Almost two years ago I found myself in a bad place.
After practicing law for 16 years I had come to the conclusion that chasing a dream is a wonderful thing, but it has to be your dream, not someone else's. My family was healthy and happy but my ennui was palpable: I knew my life needed to change but I was paralyzed. Where to start, and how? How do you shift from years of doing one thing to beginning another, especially when you don't even know what you want to do?
During this period I would find myself curled up in bed, poring over the newspaper, looking for a sign somewhere in those pages. I imagined an article about a successful company could lead me to knock on their door and get a job or an inspirational piece about a wildly triumphant entrepreneur might move me to invent the next great something.
Yeah, that didn't happen.
Day after day the paper was filled with bad news about the economy and starting over at the age of 40-I'd-rather-not-say was starting to look more and more like a very bad idea. Until, that is, the day I focused on the obituaries.
The Dead Have Answers
"I see dead people!" I exclaimed to my husband, who gave me his usual look of concern before gently taking the paper out of my hands.
"There, there," he cajoled, "things aren't over for you yet. You have a bright future ahead of you doing...well...something. You'll be fine."
He didn't realize my sudden fascination for the death notices was not a sign I was marinating in my malcontent but rather the birth of my process for determining exactly what I wanted to do, why, and how.
As I bolted up in bed that morning I had a light in my eyes my husband hadn't seen for quite some time.
"I'm writing my obituary today," I announced with glee.
"Is there something you haven't told me?" he queried with a worried voice.
I didn't answer him because I had already leapt out of bed and danced into my office where I began tapping away at my final chapter, so to speak. Or is it an epilogue? No matter.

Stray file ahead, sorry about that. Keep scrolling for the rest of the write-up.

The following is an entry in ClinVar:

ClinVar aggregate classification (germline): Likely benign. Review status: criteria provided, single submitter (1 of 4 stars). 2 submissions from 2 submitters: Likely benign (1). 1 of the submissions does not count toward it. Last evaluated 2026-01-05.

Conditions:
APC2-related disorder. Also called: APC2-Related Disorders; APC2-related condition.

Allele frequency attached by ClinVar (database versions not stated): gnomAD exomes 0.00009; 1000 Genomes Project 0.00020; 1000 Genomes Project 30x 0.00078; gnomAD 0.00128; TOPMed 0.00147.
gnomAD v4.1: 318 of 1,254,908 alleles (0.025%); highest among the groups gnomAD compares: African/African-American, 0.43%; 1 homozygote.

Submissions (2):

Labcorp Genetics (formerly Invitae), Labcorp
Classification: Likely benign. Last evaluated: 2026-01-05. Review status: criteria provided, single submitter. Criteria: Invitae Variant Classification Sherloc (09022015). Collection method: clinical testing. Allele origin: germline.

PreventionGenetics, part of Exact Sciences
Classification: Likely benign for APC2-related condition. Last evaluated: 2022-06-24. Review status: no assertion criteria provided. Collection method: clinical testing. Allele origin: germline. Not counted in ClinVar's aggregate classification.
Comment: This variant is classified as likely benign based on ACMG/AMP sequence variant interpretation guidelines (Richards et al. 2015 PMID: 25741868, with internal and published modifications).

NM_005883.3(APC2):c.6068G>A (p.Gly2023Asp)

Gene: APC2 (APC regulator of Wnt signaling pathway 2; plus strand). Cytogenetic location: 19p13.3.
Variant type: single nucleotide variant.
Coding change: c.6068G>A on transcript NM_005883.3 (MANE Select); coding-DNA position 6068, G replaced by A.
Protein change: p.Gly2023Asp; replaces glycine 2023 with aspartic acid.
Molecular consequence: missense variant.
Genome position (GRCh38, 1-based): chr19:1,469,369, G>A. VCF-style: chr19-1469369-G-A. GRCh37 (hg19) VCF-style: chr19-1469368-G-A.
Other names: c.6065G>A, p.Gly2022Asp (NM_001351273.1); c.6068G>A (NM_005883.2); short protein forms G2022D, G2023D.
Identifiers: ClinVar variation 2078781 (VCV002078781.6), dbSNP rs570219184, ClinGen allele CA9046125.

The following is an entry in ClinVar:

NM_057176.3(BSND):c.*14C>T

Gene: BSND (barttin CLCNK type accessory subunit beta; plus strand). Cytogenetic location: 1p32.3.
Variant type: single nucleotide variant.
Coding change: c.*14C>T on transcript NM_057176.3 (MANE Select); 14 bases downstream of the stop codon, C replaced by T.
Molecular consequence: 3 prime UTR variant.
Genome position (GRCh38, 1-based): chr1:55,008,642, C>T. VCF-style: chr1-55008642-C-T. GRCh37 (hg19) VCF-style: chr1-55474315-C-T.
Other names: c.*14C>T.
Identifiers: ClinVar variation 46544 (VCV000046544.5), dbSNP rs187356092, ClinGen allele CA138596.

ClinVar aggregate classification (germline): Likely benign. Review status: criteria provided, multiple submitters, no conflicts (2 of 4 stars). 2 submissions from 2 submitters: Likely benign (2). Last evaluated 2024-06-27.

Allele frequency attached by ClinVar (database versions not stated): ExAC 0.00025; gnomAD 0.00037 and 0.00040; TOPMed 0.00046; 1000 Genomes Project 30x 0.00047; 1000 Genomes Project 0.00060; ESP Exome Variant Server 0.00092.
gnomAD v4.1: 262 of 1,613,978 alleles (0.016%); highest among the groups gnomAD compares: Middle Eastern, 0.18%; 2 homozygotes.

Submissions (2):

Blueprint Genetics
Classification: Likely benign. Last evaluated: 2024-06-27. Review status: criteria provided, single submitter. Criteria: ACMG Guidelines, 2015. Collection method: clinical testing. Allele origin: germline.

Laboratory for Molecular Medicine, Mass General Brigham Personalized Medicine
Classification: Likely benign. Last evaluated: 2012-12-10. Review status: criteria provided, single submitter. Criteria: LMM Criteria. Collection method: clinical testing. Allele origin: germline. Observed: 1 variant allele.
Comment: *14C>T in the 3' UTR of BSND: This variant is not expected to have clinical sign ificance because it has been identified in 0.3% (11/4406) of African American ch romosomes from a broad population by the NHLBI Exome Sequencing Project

That morning I wrote my obituary, but not the white-washed version most of us will be remembered with when we die. Instead, I put it all out there: the good and the bad; the boring and the dangerous. Those paragraphs encompassed my life from birth until that day. I had much of which I could be proud. I had much of which I could be ashamed. But the most glaring element of this autobiographical life summary was not the words on the page but those that were not.
There are No Do-Overs, but There Are Start-Overs.
Changing the past is impossible. Believe me, I've tried. Whatever your obituary says as of this moment will remain whether you like it or not; whether you choose to trumpet it or secret it away. No eraser or delete button can help you with what has been said and done. Ah, but those next paragraphs!
Those exquisite blank lines are more beautiful than Shakespeare's most perfect prose: they represent your incalculable potential. Limited only by your imagination, dedication, and work ethic, your future can be so much more than to what you may currently be resigned.
George Bernard Shaw wrote: Life isn't about finding yourself. Life is about creating yourself.
Isn't that such a stunning simple truth?
What I saw staring back at me when I completed my obituary was an extraordinary lack of the following:
- community service
- creative output
- aggressive self-challenging
- professional satisfaction
Rather than gaze upon my necrology as evidence of a life poorly-lived, I transformed it into a road map to my future life: an authentic existence of personal fulfillment, service to others, and stretching myself beyond boundaries previous unimaginable. Later I wrote the rest of the story: my obituary as I would like it to be when I finally shuffle off this mortal coil. Identifying the holes in my life led me to understand what would fill them.
Write Your Obituary. Then Write it Again.
If you find yourself unhappy, unsatisfied, unappreciated, unloved, and just plain bored, give this exercise a chance. If you're terribly busy I'll allow bullet points to serve in the place of full sentences, but please see me after class to discuss time management.
Write your obit today. Take a good look at it and put it away. Examine it again tomorrow. What's missing? Now get to work. Rewrite your obituary to include all those attainable and meaningful elements your life is lacking and use this new document as a road map to the rest of your life.
What's stopping you? Isn't writing the next chapter inherently preferable to accepting that your unhappy present is doomed to age into an unhappy future?
What are you waiting for?
Oh wait, you may be waiting for this blog to end so you can get going. Carry on!